bailed out by senate republican leader mitch mcconnell and house democrats in order to keep the department open for just seven more days. in a moment, i'll ask a top republican if this is the beginning of the end for legislating of the congress just two months into its term? but first this politicizing of national security is happening at a time around the world beginning with the latest news about the isis killer known as jihadi john. he's been a potent symbol in the isis propaganda war, a mass killer whose cult of fear tlifz on anonymity. jihadi john was unveiled this week as mohammed emwazi, a british citizen born in kuwait, in his mid-20s and college educated. >> i think all the families will feel closure and relief once there's a bullet between his eyes. >> reporter: but is the u.s. losing the propaganda war?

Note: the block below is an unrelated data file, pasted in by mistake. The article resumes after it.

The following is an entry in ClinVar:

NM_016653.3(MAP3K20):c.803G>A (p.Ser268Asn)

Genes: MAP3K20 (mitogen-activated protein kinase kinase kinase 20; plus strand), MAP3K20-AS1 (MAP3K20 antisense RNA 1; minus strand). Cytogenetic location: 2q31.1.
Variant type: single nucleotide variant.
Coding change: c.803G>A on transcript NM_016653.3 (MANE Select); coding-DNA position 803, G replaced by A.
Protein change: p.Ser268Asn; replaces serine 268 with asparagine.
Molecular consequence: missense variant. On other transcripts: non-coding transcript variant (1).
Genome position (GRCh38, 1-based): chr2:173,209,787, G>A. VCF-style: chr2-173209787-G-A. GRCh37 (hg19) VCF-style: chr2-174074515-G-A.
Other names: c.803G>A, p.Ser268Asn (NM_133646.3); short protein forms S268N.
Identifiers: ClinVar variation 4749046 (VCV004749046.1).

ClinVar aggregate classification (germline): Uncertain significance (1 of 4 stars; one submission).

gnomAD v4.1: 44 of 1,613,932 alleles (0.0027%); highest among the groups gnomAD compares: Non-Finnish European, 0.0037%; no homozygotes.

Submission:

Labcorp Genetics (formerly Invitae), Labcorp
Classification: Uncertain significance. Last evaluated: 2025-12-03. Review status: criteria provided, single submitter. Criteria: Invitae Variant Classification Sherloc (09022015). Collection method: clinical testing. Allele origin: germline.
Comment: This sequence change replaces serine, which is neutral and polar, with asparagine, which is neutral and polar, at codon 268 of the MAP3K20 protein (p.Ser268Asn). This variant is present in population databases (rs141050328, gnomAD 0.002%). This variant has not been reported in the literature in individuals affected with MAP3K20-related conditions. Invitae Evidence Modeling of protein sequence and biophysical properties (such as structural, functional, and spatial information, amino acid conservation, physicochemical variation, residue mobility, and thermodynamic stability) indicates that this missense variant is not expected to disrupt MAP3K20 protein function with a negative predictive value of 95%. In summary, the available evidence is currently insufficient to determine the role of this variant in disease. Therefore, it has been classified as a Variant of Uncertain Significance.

isis now has social media feeds in 23 languages and this week, the nation's top spy offered a bleak assessment of the threat. >> problem there is their ubiquitous use of the media and so the challenge is how do you take down the internet? >> reporter: a dispute over how best to prevent iran from getting the bomb is increasinglying debooeg defined by the tom igs relationship between two men. >> there has now been injected a degree of partisanship, which is not only unfortunate i think it is destructive of the fabric of the relationship. >> what is destructive in my view is making a bad deal that paves the way for a nuclear iran. >> reporter: all of this is the backdrop to this week's political fight over funding the agency created in the wake of 9/11. >> i had it with this self-righteous delusional wing of the party that this is like the charge and the light brigade, we're going right into the valley of death. >> joined by house majority